The California Department of Public Health (CDPH) is warning consumers not to eat sport-harvested shellfish or some parts of crustaceans or small finfish from offshore the Channel Islands. Elevated levels of the toxin, domoic acid, has been detected in recent samples of mussels, clams, scallops, and the viscera of lobster and crab. Domoic acid can be harmful to people.

This warning does not apply to commercially sold clams, mussels, scallops or oysters. State law only permits state-certified commercial shellfish harvester or dealer to sell these products. Shellfish sold by certified harvesters and dealers are subject to frequent mandatory testing.

No cases of human poisoning from domoic acid are known to have occurred in California.

Symptoms of domoic acid poisoning can occur within 30 minutes to 24 hours after eating toxic seafood. In mild cases, symptoms may include vomiting, diarrhea, abdominal cramps, headache and dizziness. These symptoms disappear within several days. In severe cases, the victim may experience difficulty breathing, confusion, disorientation, cardiovascular instability, seizures, excessive bronchial secretions, permanent loss of short-term memory, coma and death.

To receive updated information about shellfish poisoning and quarantines, call CDPH toll-free “Shellfish Information Line” at (800) 553-4133. You may also receive additional information from the California Department of Public Health at www.cdph.ca.gov

 
William L. Morris Chevrolet and Fillmore AYSO are participating in a fundraiser to help raise money for AYSO. Players will be selling raffle tickets for a chance to win a car. All proceeds from the raffle will go directly to Fillmore AYSO. Pictured above (l-r) standing: Mayor Pro-tem Gail Washburn, Fermin Sarabia, Perrie Gerardy, Greg Aguilar, and Chap Morris. The soccer players in alphabetical order: Diana Aguilar, Amanda Armstrong, Adrian Beserra, Marcos Cardenas, David Dunham, Kendra Magana, Adrian Martinez, Raylene Martinez, Jovanni Olivera, Grace Topete, and Sarah Vollmert. For more information regarding the raffle please contact Greg Aguilar. Photo courtesy Sespe Sun.
William L. Morris Chevrolet and Fillmore AYSO are participating in a fundraiser to help raise money for AYSO. Players will be selling raffle tickets for a chance to win a car. All proceeds from the raffle will go directly to Fillmore AYSO. Pictured above (l-r) standing: Mayor Pro-tem Gail Washburn, Fermin Sarabia, Perrie Gerardy, Greg Aguilar, and Chap Morris. The soccer players in alphabetical order: Diana Aguilar, Amanda Armstrong, Adrian Beserra, Marcos Cardenas, David Dunham, Kendra Magana, Adrian Martinez, Raylene Martinez, Jovanni Olivera, Grace Topete, and Sarah Vollmert. For more information regarding the raffle please contact Greg Aguilar. Photo courtesy Sespe Sun.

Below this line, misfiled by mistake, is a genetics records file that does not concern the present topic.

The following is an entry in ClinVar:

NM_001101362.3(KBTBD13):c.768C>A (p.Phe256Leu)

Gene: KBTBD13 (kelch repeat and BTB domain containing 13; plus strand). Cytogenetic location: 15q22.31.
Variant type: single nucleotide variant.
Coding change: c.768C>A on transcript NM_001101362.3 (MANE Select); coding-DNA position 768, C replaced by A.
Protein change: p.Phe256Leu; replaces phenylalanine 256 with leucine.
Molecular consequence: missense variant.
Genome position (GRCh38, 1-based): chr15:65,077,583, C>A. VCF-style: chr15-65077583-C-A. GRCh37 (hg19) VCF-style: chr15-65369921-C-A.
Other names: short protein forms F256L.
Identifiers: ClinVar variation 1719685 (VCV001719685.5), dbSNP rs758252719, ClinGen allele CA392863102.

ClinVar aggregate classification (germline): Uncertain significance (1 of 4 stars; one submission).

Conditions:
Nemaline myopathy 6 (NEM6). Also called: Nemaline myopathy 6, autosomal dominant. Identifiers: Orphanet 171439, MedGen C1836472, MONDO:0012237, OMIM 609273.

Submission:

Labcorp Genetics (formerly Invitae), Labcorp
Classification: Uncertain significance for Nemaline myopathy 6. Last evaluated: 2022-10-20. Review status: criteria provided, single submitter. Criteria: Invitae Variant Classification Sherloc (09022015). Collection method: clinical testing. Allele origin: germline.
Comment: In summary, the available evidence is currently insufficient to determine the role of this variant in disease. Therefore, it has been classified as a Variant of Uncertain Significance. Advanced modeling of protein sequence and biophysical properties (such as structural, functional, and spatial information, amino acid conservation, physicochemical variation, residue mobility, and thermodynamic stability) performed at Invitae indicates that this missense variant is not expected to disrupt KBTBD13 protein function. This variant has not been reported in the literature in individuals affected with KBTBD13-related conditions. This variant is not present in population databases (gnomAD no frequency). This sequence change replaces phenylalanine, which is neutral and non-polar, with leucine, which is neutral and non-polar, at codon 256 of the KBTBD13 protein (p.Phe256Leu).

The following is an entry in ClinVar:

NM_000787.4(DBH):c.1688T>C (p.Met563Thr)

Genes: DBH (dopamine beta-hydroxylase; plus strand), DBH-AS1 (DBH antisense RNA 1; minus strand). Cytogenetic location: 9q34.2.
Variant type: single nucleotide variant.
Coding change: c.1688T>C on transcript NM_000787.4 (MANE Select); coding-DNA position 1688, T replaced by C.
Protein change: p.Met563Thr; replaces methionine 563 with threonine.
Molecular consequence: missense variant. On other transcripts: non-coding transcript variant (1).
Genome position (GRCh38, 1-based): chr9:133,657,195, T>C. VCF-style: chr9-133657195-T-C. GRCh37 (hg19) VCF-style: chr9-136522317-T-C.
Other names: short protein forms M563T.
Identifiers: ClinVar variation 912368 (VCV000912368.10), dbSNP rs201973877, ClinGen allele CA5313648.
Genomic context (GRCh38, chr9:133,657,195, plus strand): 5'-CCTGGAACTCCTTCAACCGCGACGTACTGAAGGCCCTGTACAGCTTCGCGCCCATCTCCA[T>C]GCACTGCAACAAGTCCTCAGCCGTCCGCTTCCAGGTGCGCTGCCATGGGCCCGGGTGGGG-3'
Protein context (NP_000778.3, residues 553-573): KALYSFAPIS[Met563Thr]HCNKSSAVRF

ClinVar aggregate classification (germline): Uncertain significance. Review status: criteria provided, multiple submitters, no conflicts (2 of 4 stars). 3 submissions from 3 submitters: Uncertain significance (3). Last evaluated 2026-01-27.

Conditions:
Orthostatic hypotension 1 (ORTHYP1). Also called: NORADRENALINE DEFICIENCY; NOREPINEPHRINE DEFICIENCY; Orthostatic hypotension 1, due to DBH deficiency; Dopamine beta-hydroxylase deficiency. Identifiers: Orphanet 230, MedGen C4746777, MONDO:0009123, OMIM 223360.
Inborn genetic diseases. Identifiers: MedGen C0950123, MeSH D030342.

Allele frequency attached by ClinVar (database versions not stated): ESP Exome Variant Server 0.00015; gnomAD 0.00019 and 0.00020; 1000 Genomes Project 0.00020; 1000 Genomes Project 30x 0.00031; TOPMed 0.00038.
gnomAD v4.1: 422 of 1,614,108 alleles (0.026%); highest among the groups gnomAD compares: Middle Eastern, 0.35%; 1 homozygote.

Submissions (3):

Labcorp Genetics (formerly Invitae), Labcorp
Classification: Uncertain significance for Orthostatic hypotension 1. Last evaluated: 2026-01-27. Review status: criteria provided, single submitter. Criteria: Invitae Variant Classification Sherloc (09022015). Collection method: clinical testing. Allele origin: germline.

Enlarge Photo
Wm. L. Morris Chevrolet in celebrating their 81st year as a proud Chevrolet Dealer hopes to help Fillmore AYSO score big

Wm. L. Morris Chevrolet teams up with Fillmore AYSO to help raise thousands of dollars for youth soccer program.

In the spirit of teamwork taught by youth sports, Wm. L. Morris Chevrolet is teaming up with Fillmore AYSO to provide their players and coaches with soccer kits filled with equipment bags, soccer balls, sport cones, practice jerseys and t-shirts, a monetary donation and an opportunity to help them raise funds.

Fillmore AYSO will have the opportunity to raise as much as $20,000 through a fundraising opportunity where one lucky recipient will win his or her choice of a 2010 Chevrolet Equinox or Malibu. Another lucky winner will receive a Home Entertainment Package.

Wm. L. Morris Chevrolet the exclusive sponsor in Ventura County, and other Los Angeles-area Chevrolet dealerships are donating these prizes to participating leagues in the area. One-hundred percent of the proceeds go directly to the leagues, and they can use the funds in any way they choose.

Some leagues plan to grant scholarships to families who cannot afford to enroll their children in the league, while others will use the funds to improve fields and equipment.

“We are proud to CONTINUED »